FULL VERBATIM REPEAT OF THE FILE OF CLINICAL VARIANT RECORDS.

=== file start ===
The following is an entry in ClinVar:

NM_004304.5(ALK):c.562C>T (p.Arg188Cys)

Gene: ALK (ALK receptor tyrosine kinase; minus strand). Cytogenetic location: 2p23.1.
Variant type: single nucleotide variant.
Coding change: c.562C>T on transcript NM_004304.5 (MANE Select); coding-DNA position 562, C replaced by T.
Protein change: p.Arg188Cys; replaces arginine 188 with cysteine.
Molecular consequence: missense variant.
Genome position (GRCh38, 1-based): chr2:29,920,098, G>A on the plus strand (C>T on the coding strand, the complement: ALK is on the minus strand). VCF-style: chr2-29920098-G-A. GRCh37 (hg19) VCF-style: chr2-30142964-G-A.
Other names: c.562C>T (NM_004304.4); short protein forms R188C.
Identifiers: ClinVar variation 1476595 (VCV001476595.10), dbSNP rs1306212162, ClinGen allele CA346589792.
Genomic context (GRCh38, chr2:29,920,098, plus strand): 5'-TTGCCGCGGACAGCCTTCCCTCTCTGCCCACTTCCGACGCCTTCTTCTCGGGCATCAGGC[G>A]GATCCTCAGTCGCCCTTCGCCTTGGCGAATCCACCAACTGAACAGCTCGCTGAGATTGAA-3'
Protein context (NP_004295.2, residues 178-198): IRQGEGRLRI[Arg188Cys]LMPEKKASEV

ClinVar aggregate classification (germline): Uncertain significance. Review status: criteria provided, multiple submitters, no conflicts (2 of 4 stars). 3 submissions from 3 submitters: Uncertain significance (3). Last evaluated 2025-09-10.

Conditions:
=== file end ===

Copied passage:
The following is an entry in ClinVar:

NM_004304.5(ALK):c.562C>T (p.Arg188Cys)

Gene: ALK (ALK receptor tyrosine kinase; minus strand). Cytogenetic location: 2p23.1.
Variant type: single nucleotide variant.
Coding change: c.562C>T on transcript NM_004304.5 (MANE Select); coding-DNA position 562, C replaced by T.
Protein change: p.Arg188Cys; replaces arginine 188 with cysteine.
Molecular consequence: missense variant.
Genome position (GRCh38, 1-based): chr2:29,920,098, G>A on the plus strand (C>T on the coding strand, the complement: ALK is on the minus strand). VCF-style: chr2-29920098-G-A. GRCh37 (hg19) VCF-style: chr2-30142964-G-A.
Other names: c.562C>T (NM_004304.4); short protein forms R188C.
Identifiers: ClinVar variation 1476595 (VCV001476595.10), dbSNP rs1306212162, ClinGen allele CA346589792.
Genomic context (GRCh38, chr2:29,920,098, plus strand): 5'-TTGCCGCGGACAGCCTTCCCTCTCTGCCCACTTCCGACGCCTTCTTCTCGGGCATCAGGC[G>A]GATCCTCAGTCGCCCTTCGCCTTGGCGAATCCACCAACTGAACAGCTCGCTGAGATTGAA-3'
Protein context (NP_004295.2, residues 178-198): IRQGEGRLRI[Arg188Cys]LMPEKKASEV

ClinVar aggregate classification (germline): Uncertain significance. Review status: criteria provided, multiple submitters, no conflicts (2 of 4 stars). 3 submissions from 3 submitters: Uncertain significance (3). Last evaluated 2025-09-10.

Conditions: